Kale Flakes…or, How to Get Your Kids to Eat More Vegetables using “Green Sprinkles”

Kale Flakes…or, How to Get Your Kids to Eat More Vegetables using “Green Sprinkles”

Kale Flakes w Words

I’m 75% more likely to eat something if it has sprinkles on it.

I always grow several long rows of kale in the garden. It’s one of my favorite veggies- it is reliable and hardy and economical to grow. I leave some in the garden through the winter and dig it out of the snow when I need a bunch.

Kale is great for beginner gardeners or those with only a small flower bed or pot on the porch. Where we live, in Western Wisconsin, I almost never see kale seeds (affiliate link) at the local garden shops or greenhouses in spring. It is something I always have to order online, either from an online seed vendor, or from Amazon.

And if you can’t grow your own or it’s not in season, just pick out a bunch from the store.

Any variety of edible kale will make good green sprinkles- I have used Red Russian, Blue Curly Leaf and Lacinato.

What might you put your green sprinkles on?
-a topper for salads
-sprinkled on cooked carrots
-great on fried or scrambled eggs!!!
-on chicken, steak, shrimp, lamb
-sprinkled on thick, salted tomato slices
-use for dips and dressings
-on deviled eggs
-yeah, pretty much on anything

I think kale is near-impossible to measure! Just use as much kale as you have. I used a plastic grocery bag full. I bet you didn’t know that “grocery bag full” is an official measurement. I think its metric.

kale chips

 

kale chips jar

 

kale flakes in jar

1. Acquire kale
2. Remove center vein/large stems from kale
3. Use dehydrator or oven to dry kale
4. Smash kale

If you need more specifics keep reading…

I rip the stems out of the kale, starting from the bottom and going almost to the tip of the leaf. The middle vein at the very top of the leaf is so small that it doesn’t usually need to be removed.

Next I rip the kale into smaller pieces, oh, I’d say about the size of a half dollar coin, or saltine cracker, or a deck of cards cut in half. Those are the only examples I can think of.

Dehydrator Directions: I like to keep the kale in a “raw” state when using the dehydrator, so I set it at 115 degrees F. If your dehydrator doesn’t have temperature settings, that’s just fine too. It only took several hours to dehydrate. And here’s a tip for you (if using an Excalibur Dehydrator (affiliate link)…) turn the dehydrator OFF and wait for the fan to stop BEFORE you take the front cover off, lest you have kale chips blown all over your floor. They will go airborn!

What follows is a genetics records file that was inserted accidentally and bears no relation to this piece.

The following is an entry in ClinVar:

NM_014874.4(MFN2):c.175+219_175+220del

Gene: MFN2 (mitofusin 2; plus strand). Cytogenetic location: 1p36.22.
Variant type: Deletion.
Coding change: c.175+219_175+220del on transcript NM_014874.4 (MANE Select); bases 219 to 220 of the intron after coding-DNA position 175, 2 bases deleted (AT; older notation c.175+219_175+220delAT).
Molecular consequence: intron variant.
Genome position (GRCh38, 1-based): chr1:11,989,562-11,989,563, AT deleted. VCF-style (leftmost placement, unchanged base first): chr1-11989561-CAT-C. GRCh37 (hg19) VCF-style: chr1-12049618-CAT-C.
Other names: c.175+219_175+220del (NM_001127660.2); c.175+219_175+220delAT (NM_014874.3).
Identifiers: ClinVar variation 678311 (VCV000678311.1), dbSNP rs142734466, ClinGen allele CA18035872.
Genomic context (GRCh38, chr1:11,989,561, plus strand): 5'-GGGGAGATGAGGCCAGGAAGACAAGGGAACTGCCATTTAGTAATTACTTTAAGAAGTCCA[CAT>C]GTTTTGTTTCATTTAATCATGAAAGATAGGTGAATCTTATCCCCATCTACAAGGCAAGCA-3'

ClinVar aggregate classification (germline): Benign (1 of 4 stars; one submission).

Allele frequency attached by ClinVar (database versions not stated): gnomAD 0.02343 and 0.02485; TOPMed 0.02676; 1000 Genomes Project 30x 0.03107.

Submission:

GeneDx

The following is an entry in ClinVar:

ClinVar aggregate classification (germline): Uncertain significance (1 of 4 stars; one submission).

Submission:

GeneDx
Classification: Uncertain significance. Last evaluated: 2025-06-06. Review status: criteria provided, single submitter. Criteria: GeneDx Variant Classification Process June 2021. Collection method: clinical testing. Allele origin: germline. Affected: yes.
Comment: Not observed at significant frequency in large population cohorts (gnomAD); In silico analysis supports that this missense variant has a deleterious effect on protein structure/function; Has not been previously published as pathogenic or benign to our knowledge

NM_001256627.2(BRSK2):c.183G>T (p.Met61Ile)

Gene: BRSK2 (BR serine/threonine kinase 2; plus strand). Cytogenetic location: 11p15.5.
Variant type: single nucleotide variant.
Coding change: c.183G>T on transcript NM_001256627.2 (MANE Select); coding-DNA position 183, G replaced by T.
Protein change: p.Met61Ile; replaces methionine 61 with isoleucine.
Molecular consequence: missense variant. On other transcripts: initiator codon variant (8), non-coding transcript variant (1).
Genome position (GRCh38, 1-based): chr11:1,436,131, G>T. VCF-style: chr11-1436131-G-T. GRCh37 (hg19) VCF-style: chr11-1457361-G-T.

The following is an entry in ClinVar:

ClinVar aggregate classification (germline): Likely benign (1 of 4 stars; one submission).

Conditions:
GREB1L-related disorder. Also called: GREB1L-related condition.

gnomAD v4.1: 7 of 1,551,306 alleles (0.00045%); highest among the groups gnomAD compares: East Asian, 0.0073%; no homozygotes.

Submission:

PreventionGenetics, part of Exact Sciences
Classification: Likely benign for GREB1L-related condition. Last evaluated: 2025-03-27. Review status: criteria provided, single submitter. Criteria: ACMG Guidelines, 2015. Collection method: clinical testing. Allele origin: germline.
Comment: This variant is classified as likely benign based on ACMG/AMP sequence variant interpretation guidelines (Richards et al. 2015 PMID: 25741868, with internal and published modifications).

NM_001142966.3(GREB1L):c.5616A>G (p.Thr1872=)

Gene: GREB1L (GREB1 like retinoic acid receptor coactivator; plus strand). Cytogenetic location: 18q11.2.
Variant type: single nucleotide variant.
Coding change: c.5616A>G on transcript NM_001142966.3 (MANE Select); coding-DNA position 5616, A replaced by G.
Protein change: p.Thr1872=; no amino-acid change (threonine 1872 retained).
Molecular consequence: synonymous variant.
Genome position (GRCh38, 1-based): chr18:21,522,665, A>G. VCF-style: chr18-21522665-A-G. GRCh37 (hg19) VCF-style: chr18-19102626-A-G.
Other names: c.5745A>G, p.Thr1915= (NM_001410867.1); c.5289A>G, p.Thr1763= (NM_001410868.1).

Oven Directions: Toasting it in the oven works just great and gives it even more of a nutty, umami flavor, rather than just a green flavor. In the oven you can roast it at 300 degrees F for 10-15 minutes. Watch it like a hawk! When I make kale in the oven I take it out after 10 minutes and remove any of the smaller pieces that are done (started to brown), then return the pan to the oven. I take it out every couple minutes thereafter to remove the done pieces. Burnt kale chips don’t really taste good, so don’t ruin your green sprinkles with them.

Once nice and crispy I put the kale into a large jar and smashed it. It crushed and crumbled down to flake size with very little effort. Use a muddler (affiliate link) or the end of a wooden spoon, or anything else with a blunt end.

Wondering about yield?
I used a “plastic grocery bag” full of kale with the stems on. Once the stems were removed and the kale torn into pieces, I was able to fill nine Excalibur dehydrator trays with a single layer on each one. I used a 2-quart mason jar to put the dried leaves in. I could only put two trays worth in the jar at a time before I had to smash it down…which is what I did. Add two trays, smash it down, add two more trays, smash again… At the end I had about a pint (2 cups) of dried kale flakes.

Sprinkles aren’t just for cupcakes anymore!

This post contains affiliate links, which means that if you click through them and end up purchasing an item (any item, not necessarily the one I recommended even!)  I may receive monetary or other compensation. The price you pay is unaffected by using this link, and buying stuff you were going to get anyways through an affiliate link is a great way to support your favorite blogger and fellow homesteader! Thanks!

2 thoughts on “Kale Flakes…or, How to Get Your Kids to Eat More Vegetables using “Green Sprinkles”

  1. Thanks for all the great info here.

    Just wanted to know how long the chips or sprinkles will keep in the sealed mason jar?

    Thanks

    • Hi Josh!
      Well, it depends…
      If you dehydrate them “raw,” meaning under 105-115 degrees F, they will last a few months and still taste good. If you use any oil on them (which I wouldn’t recommend for this), they will last as long as the oil doesn’t go rancid- so weeks or maybe a month or so.

      If you dehydrate them using a little heat, like on a “vegetable” dehydrator setting or in the oven, they will last a long time. I am still using mine from last year and they taste as fresh as the day I made them! I would plan on them lasting a year if stored well.

      -Crystal

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